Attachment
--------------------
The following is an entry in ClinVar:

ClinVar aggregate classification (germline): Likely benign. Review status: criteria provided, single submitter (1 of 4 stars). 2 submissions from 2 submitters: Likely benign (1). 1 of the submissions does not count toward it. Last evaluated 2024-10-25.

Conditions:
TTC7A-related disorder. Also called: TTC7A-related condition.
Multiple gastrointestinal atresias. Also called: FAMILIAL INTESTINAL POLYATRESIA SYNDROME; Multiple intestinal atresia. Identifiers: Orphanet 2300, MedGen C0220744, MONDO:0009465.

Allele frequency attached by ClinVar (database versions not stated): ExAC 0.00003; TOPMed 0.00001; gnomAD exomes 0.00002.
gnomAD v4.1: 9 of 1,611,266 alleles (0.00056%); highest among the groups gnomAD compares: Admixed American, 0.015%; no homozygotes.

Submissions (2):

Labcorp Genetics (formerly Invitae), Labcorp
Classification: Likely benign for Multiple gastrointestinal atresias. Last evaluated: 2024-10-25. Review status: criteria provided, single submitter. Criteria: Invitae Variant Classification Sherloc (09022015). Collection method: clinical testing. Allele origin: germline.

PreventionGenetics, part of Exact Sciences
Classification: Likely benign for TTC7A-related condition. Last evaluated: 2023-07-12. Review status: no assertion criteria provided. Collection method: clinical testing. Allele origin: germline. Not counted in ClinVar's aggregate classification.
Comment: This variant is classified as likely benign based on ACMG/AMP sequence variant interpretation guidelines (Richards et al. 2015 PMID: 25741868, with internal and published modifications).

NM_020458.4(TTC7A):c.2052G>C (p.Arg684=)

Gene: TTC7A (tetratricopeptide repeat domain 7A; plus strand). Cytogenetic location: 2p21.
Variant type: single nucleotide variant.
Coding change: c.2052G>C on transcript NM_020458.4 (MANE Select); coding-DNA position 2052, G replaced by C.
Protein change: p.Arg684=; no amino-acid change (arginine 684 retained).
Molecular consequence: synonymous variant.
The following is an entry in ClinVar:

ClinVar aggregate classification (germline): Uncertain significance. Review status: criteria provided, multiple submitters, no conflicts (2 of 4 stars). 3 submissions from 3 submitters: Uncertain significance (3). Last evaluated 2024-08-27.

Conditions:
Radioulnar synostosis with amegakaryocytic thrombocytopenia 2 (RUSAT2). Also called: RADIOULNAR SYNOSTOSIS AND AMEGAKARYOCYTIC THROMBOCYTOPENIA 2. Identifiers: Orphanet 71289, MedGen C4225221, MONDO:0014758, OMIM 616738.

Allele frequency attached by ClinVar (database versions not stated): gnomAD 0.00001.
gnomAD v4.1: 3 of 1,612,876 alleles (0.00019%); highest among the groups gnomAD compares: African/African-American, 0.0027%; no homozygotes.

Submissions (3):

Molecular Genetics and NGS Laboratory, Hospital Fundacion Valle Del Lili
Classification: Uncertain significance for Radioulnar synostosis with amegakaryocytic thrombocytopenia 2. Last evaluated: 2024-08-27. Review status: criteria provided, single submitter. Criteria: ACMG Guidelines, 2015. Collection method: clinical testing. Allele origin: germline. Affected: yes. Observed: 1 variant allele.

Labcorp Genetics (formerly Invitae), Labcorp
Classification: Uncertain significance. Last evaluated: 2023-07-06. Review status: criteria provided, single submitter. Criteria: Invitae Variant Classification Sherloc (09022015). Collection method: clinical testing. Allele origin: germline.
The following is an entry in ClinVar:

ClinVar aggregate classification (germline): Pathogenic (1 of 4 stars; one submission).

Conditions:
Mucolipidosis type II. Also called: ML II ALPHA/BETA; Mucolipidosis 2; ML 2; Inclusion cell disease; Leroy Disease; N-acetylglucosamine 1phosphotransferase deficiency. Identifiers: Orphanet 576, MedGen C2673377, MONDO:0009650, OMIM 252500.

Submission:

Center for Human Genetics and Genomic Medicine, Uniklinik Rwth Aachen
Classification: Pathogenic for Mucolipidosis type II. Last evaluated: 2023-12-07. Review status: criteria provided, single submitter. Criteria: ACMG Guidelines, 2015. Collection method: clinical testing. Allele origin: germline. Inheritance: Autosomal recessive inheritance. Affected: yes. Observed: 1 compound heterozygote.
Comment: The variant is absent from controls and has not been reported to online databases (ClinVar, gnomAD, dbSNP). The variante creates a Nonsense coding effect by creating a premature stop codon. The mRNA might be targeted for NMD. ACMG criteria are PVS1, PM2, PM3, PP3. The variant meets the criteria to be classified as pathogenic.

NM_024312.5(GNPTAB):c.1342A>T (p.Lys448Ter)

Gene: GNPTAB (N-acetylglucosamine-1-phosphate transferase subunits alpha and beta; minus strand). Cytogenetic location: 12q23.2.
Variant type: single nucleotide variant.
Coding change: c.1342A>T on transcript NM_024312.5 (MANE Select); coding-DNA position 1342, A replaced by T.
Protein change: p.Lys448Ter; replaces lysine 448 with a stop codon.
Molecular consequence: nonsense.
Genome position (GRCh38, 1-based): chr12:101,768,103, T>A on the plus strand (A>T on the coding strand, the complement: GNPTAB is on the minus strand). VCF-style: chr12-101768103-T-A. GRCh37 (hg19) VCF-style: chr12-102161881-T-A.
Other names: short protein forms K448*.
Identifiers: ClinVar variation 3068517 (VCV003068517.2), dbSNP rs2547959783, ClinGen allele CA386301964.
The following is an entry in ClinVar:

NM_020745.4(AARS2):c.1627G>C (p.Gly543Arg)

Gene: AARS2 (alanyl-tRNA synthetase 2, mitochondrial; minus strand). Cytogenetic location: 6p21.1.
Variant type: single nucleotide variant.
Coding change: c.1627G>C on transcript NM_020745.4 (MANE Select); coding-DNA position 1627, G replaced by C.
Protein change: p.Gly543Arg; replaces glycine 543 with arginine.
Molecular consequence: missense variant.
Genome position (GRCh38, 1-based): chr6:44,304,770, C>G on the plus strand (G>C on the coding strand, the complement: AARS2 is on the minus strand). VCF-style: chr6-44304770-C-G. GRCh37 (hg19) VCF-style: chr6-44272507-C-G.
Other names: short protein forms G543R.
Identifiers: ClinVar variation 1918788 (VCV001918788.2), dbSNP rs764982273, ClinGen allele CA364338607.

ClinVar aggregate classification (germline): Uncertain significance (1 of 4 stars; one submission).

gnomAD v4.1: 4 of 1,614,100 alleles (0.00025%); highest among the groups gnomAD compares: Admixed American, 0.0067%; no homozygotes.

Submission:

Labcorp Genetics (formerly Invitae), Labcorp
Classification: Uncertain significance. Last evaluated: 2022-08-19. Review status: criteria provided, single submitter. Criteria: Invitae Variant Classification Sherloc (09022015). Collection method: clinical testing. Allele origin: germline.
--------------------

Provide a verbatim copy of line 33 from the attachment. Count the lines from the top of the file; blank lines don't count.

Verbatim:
Conditions: